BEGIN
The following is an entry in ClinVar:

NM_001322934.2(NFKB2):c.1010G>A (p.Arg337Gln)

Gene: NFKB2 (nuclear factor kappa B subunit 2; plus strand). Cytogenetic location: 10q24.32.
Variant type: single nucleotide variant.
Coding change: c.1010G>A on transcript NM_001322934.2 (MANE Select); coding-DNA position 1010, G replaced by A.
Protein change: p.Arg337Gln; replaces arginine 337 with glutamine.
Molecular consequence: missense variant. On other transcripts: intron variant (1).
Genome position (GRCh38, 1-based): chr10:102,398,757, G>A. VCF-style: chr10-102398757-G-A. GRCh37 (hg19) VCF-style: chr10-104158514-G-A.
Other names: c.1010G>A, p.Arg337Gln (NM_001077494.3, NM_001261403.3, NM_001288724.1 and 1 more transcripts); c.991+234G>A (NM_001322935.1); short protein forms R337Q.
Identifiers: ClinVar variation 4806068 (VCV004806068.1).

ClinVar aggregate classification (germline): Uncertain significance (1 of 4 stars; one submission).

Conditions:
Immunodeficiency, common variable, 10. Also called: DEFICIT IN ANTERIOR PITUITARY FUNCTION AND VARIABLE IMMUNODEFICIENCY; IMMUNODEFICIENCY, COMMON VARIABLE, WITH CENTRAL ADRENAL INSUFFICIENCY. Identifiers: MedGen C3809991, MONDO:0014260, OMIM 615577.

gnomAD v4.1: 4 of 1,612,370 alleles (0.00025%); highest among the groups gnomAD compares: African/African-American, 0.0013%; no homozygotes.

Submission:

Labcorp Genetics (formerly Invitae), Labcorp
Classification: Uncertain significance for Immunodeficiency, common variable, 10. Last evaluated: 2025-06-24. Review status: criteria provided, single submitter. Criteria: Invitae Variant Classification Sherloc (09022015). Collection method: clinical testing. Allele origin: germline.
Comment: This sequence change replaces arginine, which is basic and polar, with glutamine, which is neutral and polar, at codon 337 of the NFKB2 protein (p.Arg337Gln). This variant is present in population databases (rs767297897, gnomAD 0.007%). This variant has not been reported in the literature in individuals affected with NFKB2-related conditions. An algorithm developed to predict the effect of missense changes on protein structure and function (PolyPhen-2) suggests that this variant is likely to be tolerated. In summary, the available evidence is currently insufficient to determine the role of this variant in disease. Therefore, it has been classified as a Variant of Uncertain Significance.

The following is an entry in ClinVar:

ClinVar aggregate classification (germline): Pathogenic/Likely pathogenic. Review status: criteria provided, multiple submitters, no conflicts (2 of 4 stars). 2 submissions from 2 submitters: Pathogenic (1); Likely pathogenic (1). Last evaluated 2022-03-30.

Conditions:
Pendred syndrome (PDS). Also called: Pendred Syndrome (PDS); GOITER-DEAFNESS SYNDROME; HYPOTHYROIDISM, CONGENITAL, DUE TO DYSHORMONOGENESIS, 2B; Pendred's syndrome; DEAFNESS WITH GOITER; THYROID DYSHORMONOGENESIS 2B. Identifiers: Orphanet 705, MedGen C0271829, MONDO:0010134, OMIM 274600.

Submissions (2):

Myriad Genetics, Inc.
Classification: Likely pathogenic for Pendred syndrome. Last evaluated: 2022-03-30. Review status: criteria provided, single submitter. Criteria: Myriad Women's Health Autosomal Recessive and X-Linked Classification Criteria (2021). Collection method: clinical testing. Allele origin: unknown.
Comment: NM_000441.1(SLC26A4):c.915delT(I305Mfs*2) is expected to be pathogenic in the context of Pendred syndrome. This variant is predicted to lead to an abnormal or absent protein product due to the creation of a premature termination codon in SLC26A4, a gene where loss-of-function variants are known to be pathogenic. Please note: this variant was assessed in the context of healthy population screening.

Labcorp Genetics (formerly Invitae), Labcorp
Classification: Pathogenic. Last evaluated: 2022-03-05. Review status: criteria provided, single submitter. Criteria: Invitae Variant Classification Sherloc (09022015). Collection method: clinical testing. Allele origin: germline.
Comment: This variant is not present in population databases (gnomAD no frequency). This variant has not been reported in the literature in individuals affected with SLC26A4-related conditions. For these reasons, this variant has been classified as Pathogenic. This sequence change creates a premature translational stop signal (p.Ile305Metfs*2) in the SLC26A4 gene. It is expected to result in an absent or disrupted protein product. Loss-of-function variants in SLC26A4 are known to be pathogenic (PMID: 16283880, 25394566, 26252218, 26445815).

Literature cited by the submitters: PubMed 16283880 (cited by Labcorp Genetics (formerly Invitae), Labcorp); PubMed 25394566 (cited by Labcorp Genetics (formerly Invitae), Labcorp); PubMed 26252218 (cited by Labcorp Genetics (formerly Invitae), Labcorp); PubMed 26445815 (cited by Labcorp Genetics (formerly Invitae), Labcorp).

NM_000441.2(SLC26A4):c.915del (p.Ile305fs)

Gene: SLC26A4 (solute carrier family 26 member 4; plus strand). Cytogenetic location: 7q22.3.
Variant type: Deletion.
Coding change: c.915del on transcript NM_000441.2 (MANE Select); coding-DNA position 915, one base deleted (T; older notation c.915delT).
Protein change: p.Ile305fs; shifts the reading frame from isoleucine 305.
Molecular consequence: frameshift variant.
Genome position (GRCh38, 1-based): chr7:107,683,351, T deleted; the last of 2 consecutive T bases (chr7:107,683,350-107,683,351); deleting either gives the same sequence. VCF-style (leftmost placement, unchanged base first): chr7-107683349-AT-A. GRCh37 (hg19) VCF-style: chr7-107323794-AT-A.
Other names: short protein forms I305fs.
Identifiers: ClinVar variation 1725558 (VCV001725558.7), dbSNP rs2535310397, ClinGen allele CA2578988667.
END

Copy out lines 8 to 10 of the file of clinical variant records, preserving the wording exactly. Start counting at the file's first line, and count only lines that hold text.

Genome position (GRCh38, 1-based): chr10:102,398,757, G>A. VCF-style: chr10-102398757-G-A. GRCh37 (hg19) VCF-style: chr10-104158514-G-A.
Other names: c.1010G>A, p.Arg337Gln (NM_001077494.3, NM_001261403.3, NM_001288724.1 and 1 more transcripts); c.991+234G>A (NM_001322935.1); short protein forms R337Q.
Identifiers: ClinVar variation 4806068 (VCV004806068.1).